Ranma (Yuta Onsen, Yamaguchi City)

Dear Friends,

Have you stayed in Japanese traditional houses?

Let me introduce an essay from Japan-Insights archives.

The thirtieth one is Rustic house and rice fields in Yamaguchi by Dr. Chiori Kitagawa.

https://doc.japan-insights.jp/pdf/JIN_REF_20200529132538.pdf

Please share this expert’s experience!

Japan-Insights is a nonprofit open database compiled by leading experts in Japanese studies. The posts present a broad range of historical and contemporary topics that encourage visitors to engage with the real Japan through immersive experiences. Follow the Facebook page and website to learn about and share these insights from around the country!”

#japan #japanesesword #yamaguchi


Apr 30

WIT Life #363: Golden Week greetings

Professional Writer/Interpreter/Translator Stacy Smith (Kumamoto-ken CIR, 2000-03) presents WIT Life, a periodic series about aspects of Japanese culture such as film, food and language. Stacy starts her day by watching Fujisankei’s newscast in Japanese, and here she offers some interesting tidbits and trends along with her own observations.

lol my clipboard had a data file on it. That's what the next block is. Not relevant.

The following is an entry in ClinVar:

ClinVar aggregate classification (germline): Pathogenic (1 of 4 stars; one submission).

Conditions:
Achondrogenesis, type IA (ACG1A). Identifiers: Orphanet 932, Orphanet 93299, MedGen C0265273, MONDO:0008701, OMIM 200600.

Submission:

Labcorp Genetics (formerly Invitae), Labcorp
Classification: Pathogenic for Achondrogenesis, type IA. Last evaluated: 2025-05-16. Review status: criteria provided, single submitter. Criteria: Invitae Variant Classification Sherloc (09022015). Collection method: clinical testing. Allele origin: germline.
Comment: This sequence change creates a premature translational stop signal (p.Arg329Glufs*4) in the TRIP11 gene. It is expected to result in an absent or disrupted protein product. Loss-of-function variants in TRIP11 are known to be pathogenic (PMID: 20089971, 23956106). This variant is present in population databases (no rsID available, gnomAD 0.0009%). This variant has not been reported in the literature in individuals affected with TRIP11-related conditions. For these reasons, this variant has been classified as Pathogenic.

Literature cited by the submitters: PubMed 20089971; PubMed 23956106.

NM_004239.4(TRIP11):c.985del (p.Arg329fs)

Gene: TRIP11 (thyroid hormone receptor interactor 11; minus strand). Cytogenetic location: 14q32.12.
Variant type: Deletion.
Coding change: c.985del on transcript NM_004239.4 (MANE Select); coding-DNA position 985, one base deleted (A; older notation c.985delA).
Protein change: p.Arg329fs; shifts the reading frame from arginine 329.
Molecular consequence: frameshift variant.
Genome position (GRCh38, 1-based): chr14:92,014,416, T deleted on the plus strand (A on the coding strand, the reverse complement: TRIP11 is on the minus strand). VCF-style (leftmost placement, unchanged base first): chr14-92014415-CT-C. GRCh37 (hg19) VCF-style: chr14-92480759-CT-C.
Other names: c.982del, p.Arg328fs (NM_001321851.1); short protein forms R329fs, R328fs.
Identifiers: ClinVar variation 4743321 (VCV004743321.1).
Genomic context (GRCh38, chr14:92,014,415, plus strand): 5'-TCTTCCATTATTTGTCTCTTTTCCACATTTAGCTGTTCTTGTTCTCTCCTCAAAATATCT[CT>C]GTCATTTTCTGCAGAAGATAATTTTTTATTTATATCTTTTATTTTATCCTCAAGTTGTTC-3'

Happy Golden Week 2022! Things kicked off yesterday with 昭和の日 (Showa no Hi, commemorating Showa Era emperor Hirohito’s birthday) and continue all the way through next week with 憲法記念日 (Kenpou Kinenbi or Constitution Memorial Day), みどりの日 (Midori no Hi or Greenery Day), and こどもの日 (Kodomo no Hi or Children’s Day, which actually celebrates boys with the flying carp streamers pictured below. Girls have their own holiday on March 3 for 雛祭り, or Hinamatsuri). I have many clients in town for Golden Week, so it’s nice to see that business travel from Japan has resumed.

Beautiful cherry blossoms, blue sky and streamers
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Apr 29

Japan-Insights: The example of Super Global Fashion Workshop in Yamaguchi

************By Makoto Shirai, secretary, Japan-Insights Research Institute (Non-profit organization in Tokyo)

With guests from overseas on Shirakabe Street in Yanai City